ispartofSystematic biology, 2008-10, Vol.57 (5), p.758-771
rights
0Copyright 2008 Society of Systematic Biologists
12008 Society of Systematic Biologists 2008
lds50peer_reviewed
oafree_for_read
citedbyFETCH-LOGICAL-1542t-36e9373091b905531f147e0ddd186e80b79b0823ab687ae791d0d05616eb0ea53
citesFETCH-LOGICAL-1542t-36e9373091b905531f147e0ddd186e80b79b0823ab687ae791d0d05616eb0ea53
links
openurl$$Topenurl_article
openurlfulltext$$Topenurlfull_article
thumbnail$$Usyndetics_thumb_exl
backlink$$Uhttps://www.ncbi.nlm.nih.gov/pubmed/18853362$$D View this record in MEDLINE/PubMed
search
contributor
0Renner, Susanne
1Renner, Susanne
creatorcontrib
0Stamatakis, Alexandros
1Hoover, Paul
2Rougemont, Jacques
title
0A Rapid Bootstrap Algorithm for the RAxML Web Servers
1Systematic biology
addtitleSyst Biol
descriptionDespite recent advances achieved by application of high-performance computing methods and novel algorithmic techniques to maximum likelihood (ML)-based inference programs, the major computational bottleneck still consists in the computation of bootstrap support values. Conducting a probably insufficient number of 100 bootstrap (BS) analyses with current ML programs on large datasets—either with respect to the number of taxa or base pairs—can easily require a month of run time. Therefore, we have developed, implemented, and thoroughly tested rapid bootstrap heuristics in RAxML (Randomized Axelerated Maximum Likelihood) that are more than an order of magnitude faster than current algorithms. These new heuristics can contribute to resolving the computational bottleneck and improve current methodology in phylogenetic analyses. Computational experiments to assess the performance and relative accuracy of these heuristics were conducted on 22 diverse DNA and AA (amino acid), single gene as well as multigene, real-world alignments containing 125 up to 7764 sequences. The standard BS (SBS) and rapid BS (RBS) values drawn on the best-scoring ML tree are highly correlated and show almost identical average support values. The weighted RF (Robinson-Foulds) distance between SBS- and RBS-based consensus trees was smaller than 6% in all cases (average 4%). More importantly, RBS inferences are between 8 and 20 times faster (average 14.73) than SBS analyses with RAxML and between 18 and 495 times faster than BS analyses with competing programs, such as PHYML or GARLI. Moreover, this performance improvement increases with alignment size. Finally, we have set up two freely accessible Web servers for this significantly improved version of RAxML that provide access to the 200-CPU cluster of the Vital-IT unit at the Swiss Institute of Bioinformatics and the 128-CPU cluster of the CIPRES project at the San Diego Supercomputer Center. These Web servers offer the possibility to conduct large-scale phylogenetic inferences to a large part of the community that does not have access to, or the expertise to use, high-performance computing resources.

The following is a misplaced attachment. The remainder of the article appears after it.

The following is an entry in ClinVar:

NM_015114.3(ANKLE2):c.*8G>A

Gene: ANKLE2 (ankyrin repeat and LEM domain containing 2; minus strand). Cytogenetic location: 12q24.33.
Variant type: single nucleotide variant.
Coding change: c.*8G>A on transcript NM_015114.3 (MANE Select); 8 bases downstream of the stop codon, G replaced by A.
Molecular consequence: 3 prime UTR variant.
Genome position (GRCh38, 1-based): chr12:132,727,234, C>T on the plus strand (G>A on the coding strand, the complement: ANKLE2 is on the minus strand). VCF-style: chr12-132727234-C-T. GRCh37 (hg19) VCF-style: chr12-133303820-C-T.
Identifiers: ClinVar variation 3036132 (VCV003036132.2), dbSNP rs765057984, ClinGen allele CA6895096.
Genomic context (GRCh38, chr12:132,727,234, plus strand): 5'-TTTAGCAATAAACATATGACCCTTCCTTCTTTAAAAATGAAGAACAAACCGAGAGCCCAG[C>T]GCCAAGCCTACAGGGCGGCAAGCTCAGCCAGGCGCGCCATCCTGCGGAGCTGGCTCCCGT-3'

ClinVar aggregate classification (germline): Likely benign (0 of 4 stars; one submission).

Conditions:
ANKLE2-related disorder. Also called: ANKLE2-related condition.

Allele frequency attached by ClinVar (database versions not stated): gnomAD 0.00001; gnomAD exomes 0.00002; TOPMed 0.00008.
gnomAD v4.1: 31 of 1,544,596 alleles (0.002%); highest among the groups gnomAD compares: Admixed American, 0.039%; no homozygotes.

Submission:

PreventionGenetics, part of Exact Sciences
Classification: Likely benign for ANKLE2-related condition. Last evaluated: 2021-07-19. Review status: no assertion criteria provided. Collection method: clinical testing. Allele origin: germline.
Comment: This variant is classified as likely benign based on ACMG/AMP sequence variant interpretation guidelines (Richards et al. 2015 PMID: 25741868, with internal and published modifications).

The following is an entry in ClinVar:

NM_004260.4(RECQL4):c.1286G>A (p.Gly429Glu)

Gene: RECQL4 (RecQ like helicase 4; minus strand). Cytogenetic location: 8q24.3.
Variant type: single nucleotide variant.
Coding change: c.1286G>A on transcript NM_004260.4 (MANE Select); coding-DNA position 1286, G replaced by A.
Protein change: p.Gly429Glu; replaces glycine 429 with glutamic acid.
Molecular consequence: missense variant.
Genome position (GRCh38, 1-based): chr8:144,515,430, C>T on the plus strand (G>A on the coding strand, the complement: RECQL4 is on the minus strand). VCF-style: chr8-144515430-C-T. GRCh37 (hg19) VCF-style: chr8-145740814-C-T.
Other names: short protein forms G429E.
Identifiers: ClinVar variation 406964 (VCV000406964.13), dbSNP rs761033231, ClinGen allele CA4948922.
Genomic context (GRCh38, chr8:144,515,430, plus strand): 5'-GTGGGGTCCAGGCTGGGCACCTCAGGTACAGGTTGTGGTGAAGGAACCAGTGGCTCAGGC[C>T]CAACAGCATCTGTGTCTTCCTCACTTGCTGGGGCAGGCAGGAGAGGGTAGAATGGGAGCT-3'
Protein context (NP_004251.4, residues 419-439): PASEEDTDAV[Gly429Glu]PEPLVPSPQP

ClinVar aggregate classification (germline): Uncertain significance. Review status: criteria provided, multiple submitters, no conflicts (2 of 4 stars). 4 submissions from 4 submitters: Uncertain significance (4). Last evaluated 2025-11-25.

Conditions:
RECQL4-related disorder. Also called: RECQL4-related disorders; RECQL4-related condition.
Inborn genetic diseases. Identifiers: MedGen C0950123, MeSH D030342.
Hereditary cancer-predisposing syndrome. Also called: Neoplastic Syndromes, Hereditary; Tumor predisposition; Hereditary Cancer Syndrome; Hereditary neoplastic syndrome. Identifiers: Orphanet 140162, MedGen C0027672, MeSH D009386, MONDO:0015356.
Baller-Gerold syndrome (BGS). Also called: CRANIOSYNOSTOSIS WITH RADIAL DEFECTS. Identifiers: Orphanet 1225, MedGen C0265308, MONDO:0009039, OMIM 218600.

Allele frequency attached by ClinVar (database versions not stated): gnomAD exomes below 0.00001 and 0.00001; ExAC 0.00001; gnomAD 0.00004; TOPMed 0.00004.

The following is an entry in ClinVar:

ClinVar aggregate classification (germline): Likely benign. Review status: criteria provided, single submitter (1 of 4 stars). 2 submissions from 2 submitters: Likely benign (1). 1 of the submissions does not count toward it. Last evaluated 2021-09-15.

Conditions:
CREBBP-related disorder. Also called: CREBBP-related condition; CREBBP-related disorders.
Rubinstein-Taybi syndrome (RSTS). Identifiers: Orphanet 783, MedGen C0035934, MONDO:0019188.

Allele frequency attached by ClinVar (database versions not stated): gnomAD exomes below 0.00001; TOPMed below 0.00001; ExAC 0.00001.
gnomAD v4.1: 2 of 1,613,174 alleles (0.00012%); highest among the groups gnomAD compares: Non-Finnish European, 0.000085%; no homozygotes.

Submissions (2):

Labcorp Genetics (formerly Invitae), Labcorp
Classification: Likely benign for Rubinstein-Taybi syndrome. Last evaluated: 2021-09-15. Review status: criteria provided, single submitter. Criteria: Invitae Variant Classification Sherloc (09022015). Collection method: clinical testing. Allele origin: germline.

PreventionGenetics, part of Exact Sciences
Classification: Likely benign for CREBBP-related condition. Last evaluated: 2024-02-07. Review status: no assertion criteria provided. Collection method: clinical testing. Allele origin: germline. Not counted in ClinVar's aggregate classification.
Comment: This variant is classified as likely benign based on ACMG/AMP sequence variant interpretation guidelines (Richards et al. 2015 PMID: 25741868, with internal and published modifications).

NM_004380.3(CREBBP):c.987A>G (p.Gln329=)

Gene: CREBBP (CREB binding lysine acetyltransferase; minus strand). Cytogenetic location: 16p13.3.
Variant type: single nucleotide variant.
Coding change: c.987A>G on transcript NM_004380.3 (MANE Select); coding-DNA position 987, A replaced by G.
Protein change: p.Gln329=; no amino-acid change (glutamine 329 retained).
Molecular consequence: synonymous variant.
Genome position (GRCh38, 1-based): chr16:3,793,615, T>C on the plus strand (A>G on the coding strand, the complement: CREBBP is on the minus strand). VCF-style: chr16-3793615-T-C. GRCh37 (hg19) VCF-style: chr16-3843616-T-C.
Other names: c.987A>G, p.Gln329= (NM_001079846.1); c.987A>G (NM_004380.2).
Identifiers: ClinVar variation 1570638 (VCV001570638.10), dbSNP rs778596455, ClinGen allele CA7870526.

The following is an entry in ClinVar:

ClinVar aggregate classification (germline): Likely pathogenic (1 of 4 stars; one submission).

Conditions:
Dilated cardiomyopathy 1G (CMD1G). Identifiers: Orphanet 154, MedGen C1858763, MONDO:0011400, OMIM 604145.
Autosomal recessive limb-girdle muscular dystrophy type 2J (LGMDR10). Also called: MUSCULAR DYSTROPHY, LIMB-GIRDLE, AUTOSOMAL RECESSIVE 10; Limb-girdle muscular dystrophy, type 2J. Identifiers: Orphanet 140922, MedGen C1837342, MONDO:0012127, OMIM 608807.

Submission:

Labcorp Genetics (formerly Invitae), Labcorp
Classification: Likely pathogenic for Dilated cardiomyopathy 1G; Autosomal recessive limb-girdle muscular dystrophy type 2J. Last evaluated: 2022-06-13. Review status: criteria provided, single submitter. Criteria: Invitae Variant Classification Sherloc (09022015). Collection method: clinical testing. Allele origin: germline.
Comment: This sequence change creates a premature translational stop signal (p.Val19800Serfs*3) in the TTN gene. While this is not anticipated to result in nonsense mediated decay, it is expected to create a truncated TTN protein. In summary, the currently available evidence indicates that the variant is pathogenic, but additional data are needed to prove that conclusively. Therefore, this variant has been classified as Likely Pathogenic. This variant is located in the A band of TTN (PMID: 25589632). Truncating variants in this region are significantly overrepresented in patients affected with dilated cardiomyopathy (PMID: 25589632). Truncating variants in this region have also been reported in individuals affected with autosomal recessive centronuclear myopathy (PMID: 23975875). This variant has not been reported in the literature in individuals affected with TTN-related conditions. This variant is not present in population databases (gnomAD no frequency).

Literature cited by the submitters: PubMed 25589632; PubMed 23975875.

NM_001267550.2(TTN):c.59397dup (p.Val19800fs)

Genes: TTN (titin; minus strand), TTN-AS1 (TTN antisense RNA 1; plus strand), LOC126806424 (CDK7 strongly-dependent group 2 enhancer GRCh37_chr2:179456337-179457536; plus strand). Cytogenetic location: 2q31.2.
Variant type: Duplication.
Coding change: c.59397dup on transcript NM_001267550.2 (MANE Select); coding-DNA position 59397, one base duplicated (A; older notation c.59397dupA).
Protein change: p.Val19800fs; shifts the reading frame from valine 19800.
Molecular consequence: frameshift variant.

subject
0Algorithms
1Amino acids
2Bioinformatics
3Bootstrap method
4Computers
5Correlations
6Datasets
7Deoxyribonucleic acid
8DNA
9Evolution, Molecular
10Genetics
11Heuristics
12Inference
13Internet
14Likelihood Functions
15Maximum likelihood
16Maximum likelihood method
17phylogenetic inference
18Phylogenetics
19Phylogeny
20Plants - genetics
21rapid bootstrap
22RAxML
23Software
24support values
25Taxa
26Topology
27Web servers
issn
01063-5157
11076-836X
fulltexttrue
rsrctypearticle
creationdate2008
recordtypearticle
recordideNqNkUFv1DAQhSMEoqXwAziAIg6cCHji2I6P24qlSEuR2iJWXCw7mVAv2TjYDpR_j1dZLVKREKcZad58mnkvy54CeQ2kJm-AcMqApbasSsmr8l52DETwoqZ8fX_Xc1okgTjKHoWwIQSAM3iYHUFdM0p5eZyxRX6pR9vmp87FEL0e80X_1Xkbb7Z553webzC_XNx-WOWf0eRX6H-gD4-zB53uAz7Z15Ps0_Lt9dl5sfr47v3ZYlUAq8pYUI6SCkokGEkYo9BBJZC0bQs1x5oYIQ2pS6oNr4VGIaElLWEcOBqCmtGT7GLmuhEHbT2q0dut9r-U01a1A0bVYjuN6men0neqFIyZmpD0HCOmMV3VodHaNFgBJmoCvpyBo3ffJwxRbW1osO_1gG4KikvOqShlEr64I9y4yQ_pWQWyEiL5vRPBLGq8C8FjdzgPiNolpP5KKO0834Mns8X2z8Y-kiQQd6CNjTpaN6R0bP9P9Ku9W8mR_7nk2SzfhOj8YaEUgnEqd-YX89yGiLeHufbfFBdUMHW-_qKuq-X6Yrm6Uqf0N4MOvUs